(Reuters) - Canada’s Bombardier Inc cut its full-year profit and revenue forecasts on Thursday as it wrestled with production challenges in its key railcar-making unit, rattling markets ahead of the company’s annual general meeting next week.
The company’s shares were down more than 18 percent in afternoon trading in Toronto.
Bombardier slashed its full-year revenue forecast by almost 8 percent to about $8.75 billion for its transportation business, the plane-and-train-maker’s largest division by sales. The division is crucial to a five-year plan to turn around Bombardier, after heavy investment in plane production drove the company to the brink of bankruptcy in 2015.
The rail unit, which is expected to generate $10 billion, or half of the company’s revenue in 2020, has been dogged by contracts delays that heavily contributed to disappointing free cash flow in 2018 and a subsequent selloff of Bombardier stocks and bonds.
Bombardier’s decision to trim 2019 revenue estimates by $1 billion to $17 billion spooked bondholders on Thursday.
The yield on Bombardier’s March 2025 U.S. dollar bond, which carries a 7.5 percent coupon and has $1.5 billion outstanding, jumped by as much as 55.5 basis points to 7.346 percent, the biggest rise since the bond was issued more than four years ago, according to Refinitiv Eikon data.
Bombardier’s “revelation this morning on weaker, expected transport revenue, came as a negative surprise to the market,” wrote Citi analyst Stephen Trent, while noting that the company was still expecting improved free cash flow.
“Although the company’s transport segment has been relatively stable in recent years, it would be unreasonable to dismiss the possibility of addition volatility from this segment.”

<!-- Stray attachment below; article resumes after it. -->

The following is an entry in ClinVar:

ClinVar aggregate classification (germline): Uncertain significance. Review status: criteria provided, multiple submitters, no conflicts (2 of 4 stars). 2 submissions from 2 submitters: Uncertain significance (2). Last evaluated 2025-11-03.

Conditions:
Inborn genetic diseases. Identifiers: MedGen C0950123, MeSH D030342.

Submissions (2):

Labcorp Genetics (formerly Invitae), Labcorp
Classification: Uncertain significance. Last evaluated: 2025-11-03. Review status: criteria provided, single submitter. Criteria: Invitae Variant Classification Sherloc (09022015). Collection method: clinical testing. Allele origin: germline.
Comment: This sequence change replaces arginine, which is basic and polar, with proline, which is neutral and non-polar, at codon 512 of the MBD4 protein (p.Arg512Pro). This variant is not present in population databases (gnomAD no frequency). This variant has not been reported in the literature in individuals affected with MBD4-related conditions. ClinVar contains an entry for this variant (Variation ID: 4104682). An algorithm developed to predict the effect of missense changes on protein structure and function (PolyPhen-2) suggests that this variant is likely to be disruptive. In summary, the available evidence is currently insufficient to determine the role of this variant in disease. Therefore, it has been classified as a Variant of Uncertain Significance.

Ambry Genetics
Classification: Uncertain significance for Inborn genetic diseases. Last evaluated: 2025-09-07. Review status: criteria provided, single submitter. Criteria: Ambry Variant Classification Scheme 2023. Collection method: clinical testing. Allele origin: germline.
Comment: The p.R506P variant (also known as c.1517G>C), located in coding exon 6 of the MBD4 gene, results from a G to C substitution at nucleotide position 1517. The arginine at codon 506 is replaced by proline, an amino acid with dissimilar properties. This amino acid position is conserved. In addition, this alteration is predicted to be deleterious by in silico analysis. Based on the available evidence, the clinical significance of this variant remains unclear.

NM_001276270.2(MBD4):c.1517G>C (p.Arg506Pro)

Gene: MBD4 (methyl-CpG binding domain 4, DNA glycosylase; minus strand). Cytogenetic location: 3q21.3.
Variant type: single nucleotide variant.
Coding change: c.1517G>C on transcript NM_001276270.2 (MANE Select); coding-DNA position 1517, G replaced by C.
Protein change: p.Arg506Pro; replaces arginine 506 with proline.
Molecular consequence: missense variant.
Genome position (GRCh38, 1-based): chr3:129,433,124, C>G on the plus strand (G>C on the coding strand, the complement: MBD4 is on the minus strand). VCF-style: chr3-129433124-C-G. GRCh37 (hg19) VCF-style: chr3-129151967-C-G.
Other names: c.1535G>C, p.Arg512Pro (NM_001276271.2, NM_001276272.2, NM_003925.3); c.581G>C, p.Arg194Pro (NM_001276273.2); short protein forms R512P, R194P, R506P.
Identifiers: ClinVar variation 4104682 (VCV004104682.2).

Canadian pension fund Caisse de depot et placement du Quebec, which holds almost a third of Bombardier’s rail division, declined to comment.
While the company has made progress on a New York contract, it remained dogged by at least three orders in Europe during the first quarter. Swiss Federal Railways has so far declined to take delivery of more than 12 Bombardier trains in a total order of 62 because the ones in service did not meet expectations.
Swiss said by email it would announce on May 1 when the trains would be delivered.
Bombardier, which also cut revenue for its commercial aircraft business by $250 million to $1.15 billion, said it expects to deliver only 30 commercial planes in 2019, compared with the 35 it previously expected, since the deal is closing earlier than anticipated. Five of the aircraft will be delivered after the planned sale of its Q400 turboprop business closes at mid-year.
Bombardier expects adjusted core earnings to range between $1.50 billion and $1.65 billion, compared with its prior expectation of $1.65 billion to $1.8 billion. The company, however, maintained its full-year earnings forecast for its aerospace business and continues to expect break-even free cash flow, plus or minus $250 million.
Bombardier will report first-quarter earnings on May 2.Bombardier estimated lower-than-expected adjusted core earnings, operating earnings and revenue for the first quarter, because of delayed aircraft deliveries, slower project ramp-up at its transportation business and unfavorable currency swings. It now expects revenue of about $3.5 billion for the three months through March 31, well below analysts’ estimate of $4.03 billion, according to IBES data from Refinitiv.
Adjusted core earnings of $265 million is expected to miss estimates by 21 percent, while operating earnings of $170 million would be 26 percent lower than analysts’ estimates, according to the data from Refinitiv.
Reporting by Arathy S Nair in Bengaluru and Allison Lampert in Montreal. Additional reporting by John Miller in Zurich and Fergal Smith in Toronto; Editing by Bernadette Baum and Steve Orlofsky